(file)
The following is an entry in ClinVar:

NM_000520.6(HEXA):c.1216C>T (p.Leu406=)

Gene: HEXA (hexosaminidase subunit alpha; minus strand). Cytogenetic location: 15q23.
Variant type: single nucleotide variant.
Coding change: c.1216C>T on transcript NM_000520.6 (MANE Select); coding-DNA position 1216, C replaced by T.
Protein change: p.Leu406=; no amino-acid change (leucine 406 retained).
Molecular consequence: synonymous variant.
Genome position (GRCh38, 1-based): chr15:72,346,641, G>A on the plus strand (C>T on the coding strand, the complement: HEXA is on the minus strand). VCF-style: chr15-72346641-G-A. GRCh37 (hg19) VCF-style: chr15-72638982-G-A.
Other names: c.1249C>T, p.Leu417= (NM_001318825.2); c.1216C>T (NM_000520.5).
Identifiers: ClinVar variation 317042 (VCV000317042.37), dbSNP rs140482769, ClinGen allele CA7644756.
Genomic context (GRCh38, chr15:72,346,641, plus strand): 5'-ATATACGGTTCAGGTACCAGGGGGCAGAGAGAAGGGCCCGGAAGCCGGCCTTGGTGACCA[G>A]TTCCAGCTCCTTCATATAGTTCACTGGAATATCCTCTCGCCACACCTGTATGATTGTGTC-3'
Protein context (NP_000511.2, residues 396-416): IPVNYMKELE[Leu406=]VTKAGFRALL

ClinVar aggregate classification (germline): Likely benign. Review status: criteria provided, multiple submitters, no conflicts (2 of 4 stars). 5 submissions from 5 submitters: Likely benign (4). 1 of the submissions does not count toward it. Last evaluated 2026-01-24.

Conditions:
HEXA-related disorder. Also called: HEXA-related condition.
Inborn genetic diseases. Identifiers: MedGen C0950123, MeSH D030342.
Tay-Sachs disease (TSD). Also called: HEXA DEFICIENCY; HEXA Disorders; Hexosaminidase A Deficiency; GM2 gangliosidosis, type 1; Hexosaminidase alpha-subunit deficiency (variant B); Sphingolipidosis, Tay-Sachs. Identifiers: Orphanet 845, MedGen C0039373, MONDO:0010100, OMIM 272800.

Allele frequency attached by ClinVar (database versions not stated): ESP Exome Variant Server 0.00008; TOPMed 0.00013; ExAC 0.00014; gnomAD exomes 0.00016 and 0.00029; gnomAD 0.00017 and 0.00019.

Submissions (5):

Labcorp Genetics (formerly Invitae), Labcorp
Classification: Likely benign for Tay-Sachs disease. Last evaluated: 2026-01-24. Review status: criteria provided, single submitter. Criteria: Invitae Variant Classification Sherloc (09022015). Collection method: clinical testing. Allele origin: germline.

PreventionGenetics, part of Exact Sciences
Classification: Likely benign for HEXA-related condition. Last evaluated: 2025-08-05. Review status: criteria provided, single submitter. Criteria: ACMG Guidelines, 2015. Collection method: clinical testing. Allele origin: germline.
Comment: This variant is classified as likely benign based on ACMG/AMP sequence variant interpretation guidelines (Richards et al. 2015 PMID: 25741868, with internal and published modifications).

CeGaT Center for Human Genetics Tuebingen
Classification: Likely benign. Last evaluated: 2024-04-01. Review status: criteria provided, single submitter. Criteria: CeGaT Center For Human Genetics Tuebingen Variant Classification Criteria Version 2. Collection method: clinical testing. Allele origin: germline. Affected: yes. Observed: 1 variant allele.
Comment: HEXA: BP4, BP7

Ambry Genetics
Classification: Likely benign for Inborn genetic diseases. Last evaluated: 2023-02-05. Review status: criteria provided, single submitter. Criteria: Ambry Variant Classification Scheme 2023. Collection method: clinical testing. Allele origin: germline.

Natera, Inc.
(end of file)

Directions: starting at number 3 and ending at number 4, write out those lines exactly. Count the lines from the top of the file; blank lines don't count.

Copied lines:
Gene: HEXA (hexosaminidase subunit alpha; minus strand). Cytogenetic location: 15q23.
Variant type: single nucleotide variant.